Posts Tagged ‘corporations’

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Bruce Plante Cartoon: Equifax  Clay Bennett editorial cartoon

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Back in June, Kim Hemphill, in her letter to the editor of the Washington Post, challenged pharmaceutical industry claims that it must charge high prices on lifesaving drugs to recover research and development costs.

The case detailed in the June 11 Business article “Max’s best hope costs $750,000” was yet another example of how the pharmaceutical industry continues to put profits above morals and humanity. . .

Research and development costs are a part of the business pharmaceutical companies are in and should have little, if any, bearing on the ultimate price of a drug. What they charge for these specialty drugs is profit-motivated price gouging, plain and simple.

The fact is, as is clear from the chart above, pharmaceutical prices (at the wholesale level) have risen since 1981 at a much faster rate than for all commodities—more than 7 times compared to just two.

Most people, like Ms. Hemphill, think this is a case of “profit-motivated price gouging” on the part of drug companies. But it’s a difficult charge to prove.

Until now.

A new study published in the JAMA Internal Medicine journal directly challenges the industry’s argument that the reason for high drug prices is the sizable research and development outlay necessary to bring a drug to the U.S. market.

What the authors of the study show is that, in the case of 10 cancer drugs, the median revenue after approval of the drugs was $1658.4 million while the median cost of developing a single cancer drug was only $648.0 million.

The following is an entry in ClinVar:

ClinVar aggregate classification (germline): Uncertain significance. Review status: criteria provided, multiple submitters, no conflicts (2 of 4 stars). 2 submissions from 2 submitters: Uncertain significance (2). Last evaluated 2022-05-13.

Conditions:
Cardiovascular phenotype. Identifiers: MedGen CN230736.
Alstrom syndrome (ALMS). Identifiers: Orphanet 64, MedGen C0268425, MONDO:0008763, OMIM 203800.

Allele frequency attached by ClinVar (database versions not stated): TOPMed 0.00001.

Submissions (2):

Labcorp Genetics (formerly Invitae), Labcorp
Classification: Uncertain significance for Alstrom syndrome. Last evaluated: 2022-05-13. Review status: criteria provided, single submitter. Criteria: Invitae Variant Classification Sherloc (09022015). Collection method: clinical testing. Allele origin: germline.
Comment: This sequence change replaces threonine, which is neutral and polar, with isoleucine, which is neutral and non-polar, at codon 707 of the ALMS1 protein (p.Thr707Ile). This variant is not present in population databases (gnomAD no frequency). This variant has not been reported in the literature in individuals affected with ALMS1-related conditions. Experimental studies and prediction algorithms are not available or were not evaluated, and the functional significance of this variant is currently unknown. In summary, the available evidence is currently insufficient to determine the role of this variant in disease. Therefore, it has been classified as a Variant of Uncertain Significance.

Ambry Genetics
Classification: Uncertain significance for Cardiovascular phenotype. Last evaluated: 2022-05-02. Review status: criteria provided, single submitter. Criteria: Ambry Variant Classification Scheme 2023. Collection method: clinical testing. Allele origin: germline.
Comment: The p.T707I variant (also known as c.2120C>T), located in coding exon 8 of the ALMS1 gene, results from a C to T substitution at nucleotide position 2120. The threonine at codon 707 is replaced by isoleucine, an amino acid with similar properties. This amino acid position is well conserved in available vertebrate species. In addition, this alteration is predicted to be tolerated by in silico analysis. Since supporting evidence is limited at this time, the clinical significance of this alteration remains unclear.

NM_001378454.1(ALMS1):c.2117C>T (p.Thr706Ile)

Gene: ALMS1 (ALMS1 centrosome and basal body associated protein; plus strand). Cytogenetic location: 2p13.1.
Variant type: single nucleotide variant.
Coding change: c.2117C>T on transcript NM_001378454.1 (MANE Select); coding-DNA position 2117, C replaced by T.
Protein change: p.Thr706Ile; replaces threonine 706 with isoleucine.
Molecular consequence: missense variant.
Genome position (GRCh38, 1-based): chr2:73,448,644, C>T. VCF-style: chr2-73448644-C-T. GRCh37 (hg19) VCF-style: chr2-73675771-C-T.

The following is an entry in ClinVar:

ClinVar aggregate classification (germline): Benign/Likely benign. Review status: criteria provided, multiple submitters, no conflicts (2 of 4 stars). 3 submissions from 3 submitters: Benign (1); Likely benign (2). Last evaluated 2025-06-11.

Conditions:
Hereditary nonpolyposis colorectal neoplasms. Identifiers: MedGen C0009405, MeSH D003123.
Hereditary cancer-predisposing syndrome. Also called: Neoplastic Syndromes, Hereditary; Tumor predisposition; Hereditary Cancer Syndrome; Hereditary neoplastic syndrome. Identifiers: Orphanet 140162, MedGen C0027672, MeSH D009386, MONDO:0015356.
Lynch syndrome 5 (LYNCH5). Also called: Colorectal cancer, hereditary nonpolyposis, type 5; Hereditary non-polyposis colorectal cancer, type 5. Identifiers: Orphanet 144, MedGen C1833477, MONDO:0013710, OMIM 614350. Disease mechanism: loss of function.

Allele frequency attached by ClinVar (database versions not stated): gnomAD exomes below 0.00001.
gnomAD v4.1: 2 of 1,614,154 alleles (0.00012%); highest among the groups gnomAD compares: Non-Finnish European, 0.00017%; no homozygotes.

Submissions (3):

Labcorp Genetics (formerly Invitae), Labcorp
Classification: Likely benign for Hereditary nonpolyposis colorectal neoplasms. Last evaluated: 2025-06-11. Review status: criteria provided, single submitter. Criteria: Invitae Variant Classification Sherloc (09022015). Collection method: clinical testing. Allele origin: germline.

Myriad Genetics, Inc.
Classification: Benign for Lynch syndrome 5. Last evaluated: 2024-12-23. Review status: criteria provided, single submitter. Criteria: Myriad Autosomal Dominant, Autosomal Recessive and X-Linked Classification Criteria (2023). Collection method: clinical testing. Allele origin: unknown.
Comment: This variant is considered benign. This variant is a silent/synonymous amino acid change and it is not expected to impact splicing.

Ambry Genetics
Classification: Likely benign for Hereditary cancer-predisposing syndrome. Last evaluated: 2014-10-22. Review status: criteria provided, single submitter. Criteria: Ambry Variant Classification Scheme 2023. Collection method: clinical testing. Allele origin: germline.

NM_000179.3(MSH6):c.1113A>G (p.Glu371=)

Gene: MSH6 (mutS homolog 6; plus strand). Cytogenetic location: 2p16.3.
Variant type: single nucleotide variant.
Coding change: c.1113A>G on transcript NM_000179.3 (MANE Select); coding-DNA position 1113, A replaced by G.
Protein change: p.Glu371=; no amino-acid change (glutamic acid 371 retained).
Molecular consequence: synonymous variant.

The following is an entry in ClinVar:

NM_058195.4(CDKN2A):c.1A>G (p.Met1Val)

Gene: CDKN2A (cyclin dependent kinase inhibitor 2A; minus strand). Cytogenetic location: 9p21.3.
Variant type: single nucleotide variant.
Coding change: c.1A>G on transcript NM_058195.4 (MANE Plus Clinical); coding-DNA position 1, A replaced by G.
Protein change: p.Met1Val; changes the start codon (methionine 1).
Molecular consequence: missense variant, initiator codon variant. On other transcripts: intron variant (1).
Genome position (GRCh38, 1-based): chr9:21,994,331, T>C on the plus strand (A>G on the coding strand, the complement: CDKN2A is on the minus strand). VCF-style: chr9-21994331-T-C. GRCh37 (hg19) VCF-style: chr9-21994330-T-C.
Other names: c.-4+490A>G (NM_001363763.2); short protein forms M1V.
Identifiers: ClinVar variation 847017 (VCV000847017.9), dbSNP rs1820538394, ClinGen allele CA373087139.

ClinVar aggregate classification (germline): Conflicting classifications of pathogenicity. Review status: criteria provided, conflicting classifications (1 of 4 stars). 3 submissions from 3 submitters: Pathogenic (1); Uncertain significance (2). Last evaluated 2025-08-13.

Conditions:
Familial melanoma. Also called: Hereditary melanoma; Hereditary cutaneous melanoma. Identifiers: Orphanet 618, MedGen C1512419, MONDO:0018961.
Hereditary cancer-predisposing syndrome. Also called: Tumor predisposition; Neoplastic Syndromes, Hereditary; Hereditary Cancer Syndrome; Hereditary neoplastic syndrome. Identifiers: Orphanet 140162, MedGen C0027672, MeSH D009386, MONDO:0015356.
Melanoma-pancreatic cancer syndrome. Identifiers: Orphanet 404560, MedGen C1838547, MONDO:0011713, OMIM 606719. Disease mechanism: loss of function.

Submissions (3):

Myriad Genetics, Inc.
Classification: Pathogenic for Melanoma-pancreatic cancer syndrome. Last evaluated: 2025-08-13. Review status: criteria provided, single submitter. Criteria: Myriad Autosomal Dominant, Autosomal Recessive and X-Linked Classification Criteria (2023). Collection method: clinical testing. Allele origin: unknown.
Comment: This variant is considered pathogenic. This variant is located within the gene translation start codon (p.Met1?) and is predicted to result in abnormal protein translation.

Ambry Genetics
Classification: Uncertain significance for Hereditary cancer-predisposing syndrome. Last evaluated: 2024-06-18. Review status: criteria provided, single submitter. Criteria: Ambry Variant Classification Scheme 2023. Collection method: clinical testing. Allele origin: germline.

Moreover, given that total spending (including a 7 percent cost of capital) to develop these drugs was $9 billion and total revenue to date was $67 billion, the postapproval revenue was more than 7-fold higher than the R&D spending.

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Thus, as is clear in the figure from the study, development costs are more than recouped in a short period—and some companies boast more than a 10-fold higher revenue than research and development spending.

So, Ms. Hemphill was right: the pharmaceutical industry continues to put profits above morals and humanity.

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Clay Bennett editorial cartoon  RallT20170906_low

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“When I use a word,” Humpty Dumpty said in rather a scornful tone, “it means just what I choose it to mean—neither more nor less.”
“The question is,” said Alice, “whether you can make words mean so many different things.”
“The question is,” said Humpty Dumpty, “which is to be master—that’s all.”